In keeping with its traditional title, the interior of the Treasury of Atreus was lavishly adorned with precious metal plate fashioned in repousse, and with ornate panels and half-columns carved in relief from various coloured stone. The endwall facade was also adorned with ornate panels and half-columns carved from various coloured stone, while its portal carried double doors, long since vanished, that were probably constructed of timber overlaid with precious metal plate. However, instead of timber doors, the portal may have been secured by gates, and the triangular void covered by a grille, both cast in bronze as an open lattice arrangement. But while only a tiny fraction of the ornamental panels and columns to the seventy square-metre endwall facade has survived to this day, the design of the endwall and its surviving ornamentation bears striking resemblance to that of the proto-Aeolic capital. Common to both arrangements is a central isosceles triangle, but where the triangular void in the tholos endwall is about six times larger than the central triangle of the capitals.

Treasury of Atreus - Panel Type 1
Treasury of Atreus - Panel Type 1

In the capitals, the central triangle was framed on two sides by one, two or three concentric bands separated by narrow grooves, where the bands were painted various colours, but usually incorporating red. In comparison, several fragments of an elongated panel of pale red stone recovered from the Treasury of Atreus were carved in relief as three rows of running spirals, where each row is flanked by a narrow strip moulding. (Panel Type 1)

With one of the panel fragments having its end sawn at an angle closely corresponding to that at the base of the triangular void, this fragment may have been installed either horizontally at the lower right hand corner of the triangular void, or inclined parallel to the sides of the triangular void at the lower left hand corner. The latter placement suggests both sides of the triangular void were framed by narrow panels of red stone, an arrangement corresponding directly with the coloured bands framing the central triangle of the capitals.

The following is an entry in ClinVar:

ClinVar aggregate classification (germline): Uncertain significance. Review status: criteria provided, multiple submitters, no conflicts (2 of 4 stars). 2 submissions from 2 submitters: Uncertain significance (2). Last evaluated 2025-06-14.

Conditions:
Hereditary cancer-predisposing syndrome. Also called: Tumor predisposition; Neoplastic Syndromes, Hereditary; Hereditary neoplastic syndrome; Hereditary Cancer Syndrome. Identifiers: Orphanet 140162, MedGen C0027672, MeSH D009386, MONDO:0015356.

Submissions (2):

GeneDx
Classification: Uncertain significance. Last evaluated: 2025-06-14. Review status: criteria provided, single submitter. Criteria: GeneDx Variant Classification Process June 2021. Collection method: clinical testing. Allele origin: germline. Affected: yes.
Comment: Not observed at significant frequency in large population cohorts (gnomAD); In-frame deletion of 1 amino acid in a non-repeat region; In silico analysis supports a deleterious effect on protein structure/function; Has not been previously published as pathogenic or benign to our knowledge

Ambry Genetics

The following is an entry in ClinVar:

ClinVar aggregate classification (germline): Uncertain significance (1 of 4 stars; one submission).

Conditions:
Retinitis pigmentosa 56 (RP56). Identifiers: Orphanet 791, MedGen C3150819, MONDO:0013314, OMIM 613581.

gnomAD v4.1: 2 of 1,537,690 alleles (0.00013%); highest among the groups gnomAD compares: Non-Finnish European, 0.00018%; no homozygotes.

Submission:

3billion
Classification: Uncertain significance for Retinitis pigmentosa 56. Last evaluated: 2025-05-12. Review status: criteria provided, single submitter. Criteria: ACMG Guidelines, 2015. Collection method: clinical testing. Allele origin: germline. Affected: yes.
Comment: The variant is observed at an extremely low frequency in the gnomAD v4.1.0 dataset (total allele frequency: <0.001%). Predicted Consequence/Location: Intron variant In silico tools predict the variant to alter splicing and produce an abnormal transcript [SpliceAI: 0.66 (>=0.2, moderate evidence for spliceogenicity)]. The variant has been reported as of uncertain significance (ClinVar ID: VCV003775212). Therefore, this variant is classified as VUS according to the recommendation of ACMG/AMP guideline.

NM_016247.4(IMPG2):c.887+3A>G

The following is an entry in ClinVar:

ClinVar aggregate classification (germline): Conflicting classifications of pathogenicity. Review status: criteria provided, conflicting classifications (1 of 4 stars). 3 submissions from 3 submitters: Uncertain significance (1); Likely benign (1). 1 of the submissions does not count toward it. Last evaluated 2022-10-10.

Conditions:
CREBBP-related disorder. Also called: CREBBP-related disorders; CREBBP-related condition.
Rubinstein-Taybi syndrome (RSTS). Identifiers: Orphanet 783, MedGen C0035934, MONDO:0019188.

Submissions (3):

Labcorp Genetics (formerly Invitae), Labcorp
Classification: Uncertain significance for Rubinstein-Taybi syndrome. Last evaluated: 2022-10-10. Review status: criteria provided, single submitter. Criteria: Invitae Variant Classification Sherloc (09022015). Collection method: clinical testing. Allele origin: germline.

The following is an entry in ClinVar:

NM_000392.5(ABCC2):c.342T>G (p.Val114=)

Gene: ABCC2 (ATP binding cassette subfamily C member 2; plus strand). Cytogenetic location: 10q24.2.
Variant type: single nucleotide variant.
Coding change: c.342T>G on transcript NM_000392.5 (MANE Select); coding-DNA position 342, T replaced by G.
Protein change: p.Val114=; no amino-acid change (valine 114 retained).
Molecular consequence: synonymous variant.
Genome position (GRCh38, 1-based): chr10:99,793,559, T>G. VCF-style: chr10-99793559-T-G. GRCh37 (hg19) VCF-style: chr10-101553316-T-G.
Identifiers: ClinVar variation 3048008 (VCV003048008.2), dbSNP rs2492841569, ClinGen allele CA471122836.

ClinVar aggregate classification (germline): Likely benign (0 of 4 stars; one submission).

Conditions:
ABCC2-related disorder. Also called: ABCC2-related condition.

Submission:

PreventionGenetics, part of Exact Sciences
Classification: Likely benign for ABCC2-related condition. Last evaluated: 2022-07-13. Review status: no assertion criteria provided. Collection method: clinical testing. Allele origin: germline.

Measuring slightly more than 400mm wide, this panel type was probably fixed to the facade by mushroom-shaped bronze spikes hammered into the horizontal joints of ashlar masonry that frames the triangular void, where a series of ancient spike holes can still be seen in the facade offset from the sides of the triangular void by a distance closely matching the width of these panels. The absence of a running spiral pattern in the triangular bands of the capitals can be explained by the much smaller size of the capitals and the relative coarseness of the limestone.

The framing of the triangular void with these panels also compares with the horizontal zigzag ("M" for Mukes = Mushroom) pattern repeatedly carved along the semi-circular columns that once flanked the portal to the tholos. Within this horizontal zigzag pattern, plain broad bands alternate with ornate bands carved as running spirals, where the angles of the zigzags closely matches that of the triangular void. With the repeating zigzag pattern highly suggestive of a "vibrating" or "quaking" (muketias) earth, it could also be associated with the "roar" (mukema) of an earthquake or volcano. But with the ancient Greek words muketias and mukema both playing upon the ancient Greek word for mushroom, mukes, after which the city of Mukenai was said to have been named, so the tholoi can have originally been called mukenai, as mentioned in the Introduction.